), which few health care organizations will likely have available. As such, national measures should be developed and broadly shared among health care organizations.
In this case, the National Nosocomial Infection Surveillance System (NNIS) has standardized measures for CRBSI that are valid, reliable, and widely used, which prompted us to measure the outcome rather than the process. Attempts to measure the process proved neither valid nor feasible. Such a measure would require additional ICU staff—not available to us—to independently monitor the placement of all central venous catheters.
4. Measure baseline performance. This is the best test of whether the proposed measures can be feasibly collected. If baseline data cannot be collected with minimal bias, it is unlikely that these data can be collected after the intervention has been implemented. Moreover, without baseline data, an organization cannot assess if safety has improved. In addition to collecting data, a health care organization should create a database to evaluate data quality and missing data, store and analyze data, and produce reports. In our experience, few quality improvement projects create such a database.
5. Ensure patients receive evidence-based interventions
. This effort is the biggest challenge. While steps 1–4 are generally performed by a team of researchers and clinicians with sufficient resources who may or may not personally implement the interventions, step 5 involves teams from the participating health care organization who will actually implement the interventions. These interventions must be tailored to address each participant's current system, culture, resources, and commitment. While there is no formula for system redesign, there are many tactics that appear effective for improving care (Grol et al. 1998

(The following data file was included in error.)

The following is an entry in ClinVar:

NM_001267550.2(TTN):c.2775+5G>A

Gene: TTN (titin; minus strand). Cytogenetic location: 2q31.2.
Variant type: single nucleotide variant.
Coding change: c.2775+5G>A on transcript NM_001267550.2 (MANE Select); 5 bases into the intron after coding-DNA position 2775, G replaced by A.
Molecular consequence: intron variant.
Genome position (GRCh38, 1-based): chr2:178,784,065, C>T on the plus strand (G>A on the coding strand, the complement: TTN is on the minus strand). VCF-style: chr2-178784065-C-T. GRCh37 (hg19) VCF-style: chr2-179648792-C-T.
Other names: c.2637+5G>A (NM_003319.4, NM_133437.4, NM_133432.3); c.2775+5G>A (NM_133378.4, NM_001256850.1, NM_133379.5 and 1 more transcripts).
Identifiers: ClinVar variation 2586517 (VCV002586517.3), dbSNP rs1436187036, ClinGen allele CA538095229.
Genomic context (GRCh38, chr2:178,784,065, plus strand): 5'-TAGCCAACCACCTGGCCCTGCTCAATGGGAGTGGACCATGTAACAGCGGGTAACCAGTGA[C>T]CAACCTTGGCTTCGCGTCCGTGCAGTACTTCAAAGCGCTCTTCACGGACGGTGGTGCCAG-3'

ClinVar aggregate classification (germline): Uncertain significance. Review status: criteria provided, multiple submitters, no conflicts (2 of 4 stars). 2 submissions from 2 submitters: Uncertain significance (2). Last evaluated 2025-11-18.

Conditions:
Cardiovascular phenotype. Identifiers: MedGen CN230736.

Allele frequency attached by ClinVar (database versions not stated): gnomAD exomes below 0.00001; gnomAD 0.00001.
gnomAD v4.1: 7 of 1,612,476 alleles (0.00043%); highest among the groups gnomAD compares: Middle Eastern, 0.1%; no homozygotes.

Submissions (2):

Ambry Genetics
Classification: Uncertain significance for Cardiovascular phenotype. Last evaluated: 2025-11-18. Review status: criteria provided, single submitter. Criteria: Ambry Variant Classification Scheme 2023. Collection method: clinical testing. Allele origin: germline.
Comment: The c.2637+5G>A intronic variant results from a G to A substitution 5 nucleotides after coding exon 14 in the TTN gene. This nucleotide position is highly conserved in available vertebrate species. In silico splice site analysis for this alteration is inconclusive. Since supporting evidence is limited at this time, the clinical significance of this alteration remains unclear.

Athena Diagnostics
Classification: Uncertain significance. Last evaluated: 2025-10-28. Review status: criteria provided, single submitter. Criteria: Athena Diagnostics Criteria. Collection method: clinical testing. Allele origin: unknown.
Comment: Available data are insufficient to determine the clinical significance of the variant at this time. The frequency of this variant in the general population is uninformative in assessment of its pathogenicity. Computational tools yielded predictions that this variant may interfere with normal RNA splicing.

; Cabana et al. 1999
; Grol 2001
; Pronovost, Wu et al. 2002
; Pronovost, Weast et al. 2004
; Pronovost and Berenholtz 2002
; Bradley et al. 2005
The change model we used to improve reliability (outlined in ) was designed as a practical application of theories related to diffusion of innovation and behavior change (Grimshaw et al. 2001a
; Greenhalgh et al. 2004
; Michie et al. 2005
). The change model includes four components: engage, educate, execute, and evaluate. Each component targets senior leaders, team leaders, and front-line staff.
Engaging and educating front-line staff is challenging and resource intensive. The execute component encourages staff to use HRO theory (i.e., standardize, create independent checks, and learn from mistakes) to ensure patients receive evidence-based interventions. Here, we encourage teams to first consider how they can standardize (including reducing complexity) what they do to reduce the risk of failure. Often this step includes creating a standard order set or protocol. Next, teams create independent checks (i.e., two or more persons recheck independent of the other[s]) for key processes. Finally, when defects occur, teams are encouraged to evaluate or learn the causes.